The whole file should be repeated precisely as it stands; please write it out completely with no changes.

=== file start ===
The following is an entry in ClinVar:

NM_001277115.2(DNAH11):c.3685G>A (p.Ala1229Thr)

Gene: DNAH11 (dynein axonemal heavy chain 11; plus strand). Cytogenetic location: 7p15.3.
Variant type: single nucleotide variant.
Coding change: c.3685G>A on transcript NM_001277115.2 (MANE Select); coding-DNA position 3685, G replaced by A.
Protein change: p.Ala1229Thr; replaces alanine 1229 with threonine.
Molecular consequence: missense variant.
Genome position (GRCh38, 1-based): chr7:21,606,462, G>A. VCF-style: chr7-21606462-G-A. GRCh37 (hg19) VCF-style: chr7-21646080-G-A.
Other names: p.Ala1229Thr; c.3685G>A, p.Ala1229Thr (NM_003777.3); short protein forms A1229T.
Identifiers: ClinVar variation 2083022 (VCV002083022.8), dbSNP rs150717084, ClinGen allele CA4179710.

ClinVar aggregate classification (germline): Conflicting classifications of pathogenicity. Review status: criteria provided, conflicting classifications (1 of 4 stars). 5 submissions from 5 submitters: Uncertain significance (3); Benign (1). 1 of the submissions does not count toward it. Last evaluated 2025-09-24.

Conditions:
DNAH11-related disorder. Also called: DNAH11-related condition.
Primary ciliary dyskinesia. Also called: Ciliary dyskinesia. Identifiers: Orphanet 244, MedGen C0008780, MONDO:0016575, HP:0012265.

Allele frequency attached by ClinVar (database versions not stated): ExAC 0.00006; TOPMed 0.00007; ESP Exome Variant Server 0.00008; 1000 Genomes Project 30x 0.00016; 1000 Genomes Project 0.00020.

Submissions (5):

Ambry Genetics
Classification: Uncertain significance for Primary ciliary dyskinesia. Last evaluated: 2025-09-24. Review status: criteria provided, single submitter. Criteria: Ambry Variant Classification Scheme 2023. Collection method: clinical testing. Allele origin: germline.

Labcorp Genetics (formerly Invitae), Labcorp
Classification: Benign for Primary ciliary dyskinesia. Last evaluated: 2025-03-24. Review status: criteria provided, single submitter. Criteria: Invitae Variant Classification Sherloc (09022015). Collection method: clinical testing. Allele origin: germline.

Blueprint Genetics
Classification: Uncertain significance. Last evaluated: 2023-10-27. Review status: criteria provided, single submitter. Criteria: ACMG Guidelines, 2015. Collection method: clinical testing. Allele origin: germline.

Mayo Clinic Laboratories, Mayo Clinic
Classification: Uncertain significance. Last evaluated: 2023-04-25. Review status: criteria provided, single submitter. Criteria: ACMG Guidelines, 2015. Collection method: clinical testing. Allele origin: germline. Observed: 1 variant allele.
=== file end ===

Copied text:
The following is an entry in ClinVar:

NM_001277115.2(DNAH11):c.3685G>A (p.Ala1229Thr)

Gene: DNAH11 (dynein axonemal heavy chain 11; plus strand). Cytogenetic location: 7p15.3.
Variant type: single nucleotide variant.
Coding change: c.3685G>A on transcript NM_001277115.2 (MANE Select); coding-DNA position 3685, G replaced by A.
Protein change: p.Ala1229Thr; replaces alanine 1229 with threonine.
Molecular consequence: missense variant.
Genome position (GRCh38, 1-based): chr7:21,606,462, G>A. VCF-style: chr7-21606462-G-A. GRCh37 (hg19) VCF-style: chr7-21646080-G-A.
Other names: p.Ala1229Thr; c.3685G>A, p.Ala1229Thr (NM_003777.3); short protein forms A1229T.
Identifiers: ClinVar variation 2083022 (VCV002083022.8), dbSNP rs150717084, ClinGen allele CA4179710.

ClinVar aggregate classification (germline): Conflicting classifications of pathogenicity. Review status: criteria provided, conflicting classifications (1 of 4 stars). 5 submissions from 5 submitters: Uncertain significance (3); Benign (1). 1 of the submissions does not count toward it. Last evaluated 2025-09-24.

Conditions:
DNAH11-related disorder. Also called: DNAH11-related condition.
Primary ciliary dyskinesia. Also called: Ciliary dyskinesia. Identifiers: Orphanet 244, MedGen C0008780, MONDO:0016575, HP:0012265.

Allele frequency attached by ClinVar (database versions not stated): ExAC 0.00006; TOPMed 0.00007; ESP Exome Variant Server 0.00008; 1000 Genomes Project 30x 0.00016; 1000 Genomes Project 0.00020.

Submissions (5):

Ambry Genetics
Classification: Uncertain significance for Primary ciliary dyskinesia. Last evaluated: 2025-09-24. Review status: criteria provided, single submitter. Criteria: Ambry Variant Classification Scheme 2023. Collection method: clinical testing. Allele origin: germline.

Labcorp Genetics (formerly Invitae), Labcorp
Classification: Benign for Primary ciliary dyskinesia. Last evaluated: 2025-03-24. Review status: criteria provided, single submitter. Criteria: Invitae Variant Classification Sherloc (09022015). Collection method: clinical testing. Allele origin: germline.

Blueprint Genetics
Classification: Uncertain significance. Last evaluated: 2023-10-27. Review status: criteria provided, single submitter. Criteria: ACMG Guidelines, 2015. Collection method: clinical testing. Allele origin: germline.

Mayo Clinic Laboratories, Mayo Clinic
Classification: Uncertain significance. Last evaluated: 2023-04-25. Review status: criteria provided, single submitter. Criteria: ACMG Guidelines, 2015. Collection method: clinical testing. Allele origin: germline. Observed: 1 variant allele.